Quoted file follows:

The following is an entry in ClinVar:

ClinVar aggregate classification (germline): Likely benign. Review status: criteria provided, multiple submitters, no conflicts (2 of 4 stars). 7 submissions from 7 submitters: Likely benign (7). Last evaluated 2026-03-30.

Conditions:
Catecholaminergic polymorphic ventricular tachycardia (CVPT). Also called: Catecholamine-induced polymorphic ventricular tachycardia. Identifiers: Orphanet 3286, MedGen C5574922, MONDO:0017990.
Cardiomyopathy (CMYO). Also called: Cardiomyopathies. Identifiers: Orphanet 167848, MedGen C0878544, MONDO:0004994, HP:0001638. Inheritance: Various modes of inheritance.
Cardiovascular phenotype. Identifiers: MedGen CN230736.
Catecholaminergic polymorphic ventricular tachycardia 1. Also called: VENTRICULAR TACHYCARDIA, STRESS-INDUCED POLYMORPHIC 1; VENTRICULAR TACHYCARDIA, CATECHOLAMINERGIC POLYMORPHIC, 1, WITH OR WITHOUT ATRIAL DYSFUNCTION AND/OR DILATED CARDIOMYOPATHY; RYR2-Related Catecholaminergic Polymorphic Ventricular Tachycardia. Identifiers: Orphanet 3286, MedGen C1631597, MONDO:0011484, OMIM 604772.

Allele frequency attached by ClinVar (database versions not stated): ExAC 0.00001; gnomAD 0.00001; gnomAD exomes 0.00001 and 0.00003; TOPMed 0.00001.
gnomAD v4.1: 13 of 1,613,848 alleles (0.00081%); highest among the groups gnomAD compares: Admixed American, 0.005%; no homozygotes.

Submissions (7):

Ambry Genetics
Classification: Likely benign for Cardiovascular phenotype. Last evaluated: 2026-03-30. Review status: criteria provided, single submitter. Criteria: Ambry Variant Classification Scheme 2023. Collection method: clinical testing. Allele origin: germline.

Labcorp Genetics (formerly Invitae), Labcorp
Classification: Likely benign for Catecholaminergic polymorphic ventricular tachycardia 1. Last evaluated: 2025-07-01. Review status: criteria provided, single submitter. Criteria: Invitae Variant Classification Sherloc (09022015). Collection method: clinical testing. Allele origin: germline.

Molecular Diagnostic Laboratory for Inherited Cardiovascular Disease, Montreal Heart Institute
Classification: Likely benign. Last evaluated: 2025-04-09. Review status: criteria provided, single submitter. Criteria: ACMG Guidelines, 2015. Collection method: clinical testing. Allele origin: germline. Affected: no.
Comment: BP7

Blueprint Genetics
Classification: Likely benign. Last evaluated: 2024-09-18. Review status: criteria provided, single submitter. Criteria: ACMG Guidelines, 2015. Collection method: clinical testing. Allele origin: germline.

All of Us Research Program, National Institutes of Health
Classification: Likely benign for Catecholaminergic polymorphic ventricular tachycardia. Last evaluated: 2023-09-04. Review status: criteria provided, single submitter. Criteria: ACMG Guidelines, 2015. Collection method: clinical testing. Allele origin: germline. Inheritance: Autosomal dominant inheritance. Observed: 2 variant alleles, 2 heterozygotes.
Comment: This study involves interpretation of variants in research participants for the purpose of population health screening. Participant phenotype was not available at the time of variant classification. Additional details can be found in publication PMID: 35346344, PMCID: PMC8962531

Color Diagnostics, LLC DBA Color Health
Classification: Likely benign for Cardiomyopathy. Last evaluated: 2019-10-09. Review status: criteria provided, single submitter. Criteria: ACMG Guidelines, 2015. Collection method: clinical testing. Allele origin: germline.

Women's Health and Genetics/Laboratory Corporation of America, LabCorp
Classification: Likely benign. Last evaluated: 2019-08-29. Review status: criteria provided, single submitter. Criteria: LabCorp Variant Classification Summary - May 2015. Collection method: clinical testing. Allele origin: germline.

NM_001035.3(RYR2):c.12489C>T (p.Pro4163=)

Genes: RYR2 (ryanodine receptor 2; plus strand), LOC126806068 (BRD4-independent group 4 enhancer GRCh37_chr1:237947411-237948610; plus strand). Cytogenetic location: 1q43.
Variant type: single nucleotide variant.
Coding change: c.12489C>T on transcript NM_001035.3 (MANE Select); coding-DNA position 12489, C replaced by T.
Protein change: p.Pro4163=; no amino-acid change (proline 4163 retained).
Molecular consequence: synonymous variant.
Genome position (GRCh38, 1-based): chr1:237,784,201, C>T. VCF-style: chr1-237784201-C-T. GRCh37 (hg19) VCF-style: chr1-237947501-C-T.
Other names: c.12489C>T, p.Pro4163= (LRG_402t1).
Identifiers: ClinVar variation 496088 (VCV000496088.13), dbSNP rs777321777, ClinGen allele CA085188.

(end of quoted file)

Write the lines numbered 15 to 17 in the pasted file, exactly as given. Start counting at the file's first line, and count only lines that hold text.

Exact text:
Molecular Diagnostic Laboratory for Inherited Cardiovascular Disease, Montreal Heart Institute
Classification: Likely benign. Last evaluated: 2025-04-09. Review status: criteria provided, single submitter. Criteria: ACMG Guidelines, 2015. Collection method: clinical testing. Allele origin: germline. Affected: no.
Comment: BP7